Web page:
In  WebRTC,  the browser obtains the TURN connection information from the web server. This
       information is a secure information - because it contains the necessary TURN  credentials.
       As  these  credentials  are  transmitted  over  the  public  networks, we have a potential
       security breach.

       If we have to  transmit  a  valuable  information  over  the  public  network,  then  this
       information  has  to  have  a  limited lifetime. Then the guy who obtains this information
       without permission will be able to perform only limited damage.

       This is how the idea of TURN REST API - time-limited TURN  credentials  -  appeared.  This
       security mechanism is based upon the long-term credentials mechanism. The main idea of the
       REST API is that the web  server  provides  the  credentials  to  the  client,  but  those
       credentials  can  be  used  only  limited time by an application that has to create a TURN
       server connection.

       The "classic" long-term credentials mechanism (LTCM) is described here:

       For  authentication,  each  user  must know two things: the username and the password. The
       nonce and the realm values are supplied by the  TURN  server.   But  LTCM  is  not  saying
       anything  about  the nature and about the persistence of the username and of the password;
       and this is used by the REST API.

       In the TURN REST API, there is no persistent passwords for users.  A  user  has  just  the
       username.  The  password  is  always  temporary,  and  it  is  generated by the web server
       on-demand, when the user accesses the WebRTC page. And,  actually,  a  temporary  one-time
       session only, username is provided to the user, too.

       The temporary user is generated as:

       temporary-username="username" + ":" + "timestamp"

       where username is the persistent user name, and the timestamp format is just seconds sinse
       1970 - the same value as time(NULL) function returns.

       The temporary password is obtained as HMAC-SHA1 function over the temporary username, with
       shared secret as the HMAC key, and then the result is encoded:

       temporary-password = base64_encode(hmac-sha1(shared-secret, temporary-username))

       Both the TURN server and the web server know the same shared secret. How the shared secret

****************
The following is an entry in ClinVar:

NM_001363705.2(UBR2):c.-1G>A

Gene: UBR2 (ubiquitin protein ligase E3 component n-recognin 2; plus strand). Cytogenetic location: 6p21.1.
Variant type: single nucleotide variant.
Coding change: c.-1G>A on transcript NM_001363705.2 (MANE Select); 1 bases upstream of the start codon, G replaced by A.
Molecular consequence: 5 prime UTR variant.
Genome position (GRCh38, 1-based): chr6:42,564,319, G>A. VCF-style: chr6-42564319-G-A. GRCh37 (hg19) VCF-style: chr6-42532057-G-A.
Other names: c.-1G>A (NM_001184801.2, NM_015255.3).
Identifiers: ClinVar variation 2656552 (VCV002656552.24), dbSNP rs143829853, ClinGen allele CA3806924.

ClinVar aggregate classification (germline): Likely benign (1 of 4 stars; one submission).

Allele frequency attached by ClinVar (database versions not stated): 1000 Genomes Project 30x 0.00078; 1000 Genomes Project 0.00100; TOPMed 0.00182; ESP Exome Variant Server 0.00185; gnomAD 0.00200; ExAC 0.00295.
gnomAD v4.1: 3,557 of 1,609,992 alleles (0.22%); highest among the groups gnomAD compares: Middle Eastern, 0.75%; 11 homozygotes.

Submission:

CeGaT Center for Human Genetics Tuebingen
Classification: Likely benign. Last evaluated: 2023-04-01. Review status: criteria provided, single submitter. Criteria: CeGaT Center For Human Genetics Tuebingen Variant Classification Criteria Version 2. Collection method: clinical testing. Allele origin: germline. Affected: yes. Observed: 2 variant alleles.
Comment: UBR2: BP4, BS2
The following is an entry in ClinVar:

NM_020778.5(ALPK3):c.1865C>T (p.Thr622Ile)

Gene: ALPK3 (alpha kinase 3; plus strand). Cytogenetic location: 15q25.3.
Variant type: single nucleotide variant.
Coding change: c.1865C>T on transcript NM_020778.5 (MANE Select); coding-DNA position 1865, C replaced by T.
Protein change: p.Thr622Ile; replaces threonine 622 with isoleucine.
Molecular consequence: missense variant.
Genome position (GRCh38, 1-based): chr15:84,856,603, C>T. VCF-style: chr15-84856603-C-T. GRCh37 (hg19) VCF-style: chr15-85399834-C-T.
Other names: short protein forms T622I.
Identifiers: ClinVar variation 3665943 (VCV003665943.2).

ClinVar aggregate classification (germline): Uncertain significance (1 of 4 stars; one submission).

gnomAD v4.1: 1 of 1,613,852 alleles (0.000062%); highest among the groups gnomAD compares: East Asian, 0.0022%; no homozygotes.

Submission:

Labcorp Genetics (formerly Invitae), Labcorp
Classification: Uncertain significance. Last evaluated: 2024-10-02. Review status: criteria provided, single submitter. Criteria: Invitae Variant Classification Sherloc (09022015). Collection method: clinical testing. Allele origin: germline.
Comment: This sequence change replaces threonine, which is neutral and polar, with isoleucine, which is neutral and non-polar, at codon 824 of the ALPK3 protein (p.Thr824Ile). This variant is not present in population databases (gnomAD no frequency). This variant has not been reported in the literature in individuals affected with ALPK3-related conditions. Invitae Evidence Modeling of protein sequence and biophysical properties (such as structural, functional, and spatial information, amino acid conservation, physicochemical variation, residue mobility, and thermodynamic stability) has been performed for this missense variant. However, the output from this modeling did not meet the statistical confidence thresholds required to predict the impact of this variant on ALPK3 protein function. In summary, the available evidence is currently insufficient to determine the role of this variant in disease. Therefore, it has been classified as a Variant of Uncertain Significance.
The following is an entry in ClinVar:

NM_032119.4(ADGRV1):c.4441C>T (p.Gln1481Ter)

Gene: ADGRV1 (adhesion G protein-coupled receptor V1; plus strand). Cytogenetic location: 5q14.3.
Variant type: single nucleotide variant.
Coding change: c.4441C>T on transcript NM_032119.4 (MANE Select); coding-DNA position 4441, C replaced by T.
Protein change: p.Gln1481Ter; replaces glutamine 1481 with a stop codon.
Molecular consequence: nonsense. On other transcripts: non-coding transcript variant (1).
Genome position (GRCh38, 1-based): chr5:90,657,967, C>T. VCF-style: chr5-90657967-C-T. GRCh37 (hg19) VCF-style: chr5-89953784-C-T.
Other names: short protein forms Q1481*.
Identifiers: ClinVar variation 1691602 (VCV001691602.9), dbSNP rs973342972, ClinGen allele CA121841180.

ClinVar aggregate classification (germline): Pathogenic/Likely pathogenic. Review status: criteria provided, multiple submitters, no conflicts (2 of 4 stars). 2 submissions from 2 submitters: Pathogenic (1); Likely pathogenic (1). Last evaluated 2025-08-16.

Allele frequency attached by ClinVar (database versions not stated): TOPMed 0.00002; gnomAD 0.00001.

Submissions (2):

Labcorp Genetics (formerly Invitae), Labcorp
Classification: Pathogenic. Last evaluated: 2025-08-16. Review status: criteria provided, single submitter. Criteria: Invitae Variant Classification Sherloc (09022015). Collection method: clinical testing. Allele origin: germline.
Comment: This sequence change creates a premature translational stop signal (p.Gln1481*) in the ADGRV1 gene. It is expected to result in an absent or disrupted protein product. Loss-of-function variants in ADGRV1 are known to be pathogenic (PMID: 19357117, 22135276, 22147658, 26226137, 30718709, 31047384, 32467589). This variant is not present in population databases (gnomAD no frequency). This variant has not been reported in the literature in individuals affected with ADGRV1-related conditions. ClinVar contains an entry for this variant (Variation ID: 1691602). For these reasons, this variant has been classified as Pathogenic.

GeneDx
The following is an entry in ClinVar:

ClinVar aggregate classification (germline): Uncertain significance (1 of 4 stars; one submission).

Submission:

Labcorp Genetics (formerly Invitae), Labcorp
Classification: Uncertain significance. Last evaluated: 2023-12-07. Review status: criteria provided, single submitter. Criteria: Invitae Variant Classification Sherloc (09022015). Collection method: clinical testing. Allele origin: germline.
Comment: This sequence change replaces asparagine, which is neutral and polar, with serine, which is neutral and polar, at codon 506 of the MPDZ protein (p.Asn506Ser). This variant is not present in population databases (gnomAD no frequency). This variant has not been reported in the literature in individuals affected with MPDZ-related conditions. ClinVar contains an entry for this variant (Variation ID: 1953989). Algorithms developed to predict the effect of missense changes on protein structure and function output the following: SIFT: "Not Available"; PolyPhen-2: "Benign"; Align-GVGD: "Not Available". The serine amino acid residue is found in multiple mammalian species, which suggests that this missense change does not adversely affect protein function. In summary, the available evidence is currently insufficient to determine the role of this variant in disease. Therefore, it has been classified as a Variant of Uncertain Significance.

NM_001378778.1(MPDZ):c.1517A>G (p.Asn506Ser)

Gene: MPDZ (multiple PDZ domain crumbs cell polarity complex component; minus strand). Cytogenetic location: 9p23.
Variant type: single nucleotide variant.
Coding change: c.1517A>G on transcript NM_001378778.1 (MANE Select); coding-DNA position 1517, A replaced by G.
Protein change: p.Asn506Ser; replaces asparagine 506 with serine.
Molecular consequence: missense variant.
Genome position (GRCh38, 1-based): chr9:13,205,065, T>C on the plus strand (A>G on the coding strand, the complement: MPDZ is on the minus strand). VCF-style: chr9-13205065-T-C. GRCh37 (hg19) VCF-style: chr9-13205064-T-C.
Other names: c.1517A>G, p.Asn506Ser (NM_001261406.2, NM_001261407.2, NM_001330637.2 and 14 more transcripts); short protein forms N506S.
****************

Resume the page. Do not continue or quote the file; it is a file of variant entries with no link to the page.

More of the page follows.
is distributed among the involved entities is left to the WebRTC deployment details - this
       is beyond the scope of the TURN REST API.

       So,  a timestamp is used for the temporary password calculation, and this timestamp can be
       retrieved from the temporary username. This information is valuable, but  only  temporary,
       while  the  timestamp  is  not  expired.  Without  knowledge  of  the shared secret, a new
       temporary password cannot be generated.

       This is all formally described in Justin's Uberti TURN  REST  API  document  that  can  be
       obtained   following  the  link  "TURN  REST  API"  in  the  TURN  Server  project's  page

       Once the temporary username and password are obtained by the client (browser) application,
       then  the  rest is just 'classic" long-term credentials mechanism.  For developers, we are
       going to describe it step-by-step below:

              ·  a new TURN client sends a request command to the TURN server.

              ·  TURN server sees that this is a new client and the message is not authenticated.

              ·  the TURN server generates a random nonce string, and return the error 401 to the
                 client, with nonce and realm included.

              ·  the  client  sees  the  401  error  and  it  extracts  two values from the error
                 response: the nonce and the realm.

              ·  the client uses username, realm and password to produce a key:

                       key = MD5(username ":" realm ":" SASLprep(password))
              (SASLprep is described here:

              ·  the client forms a new request, adds username, realm and nonce to  the  request.
                 Then, the client calculates and adds the integrity field to the request. This is
                 the trickiest part of the process, and it is described in  the  end  of  section

              ·  the  client,  optionally,  adds the fingerprint field. This may be also a tricky
                 procedure, described in section 15.5 of the same document.  WebRTC usually  uses
                 fingerprinted TURN messages.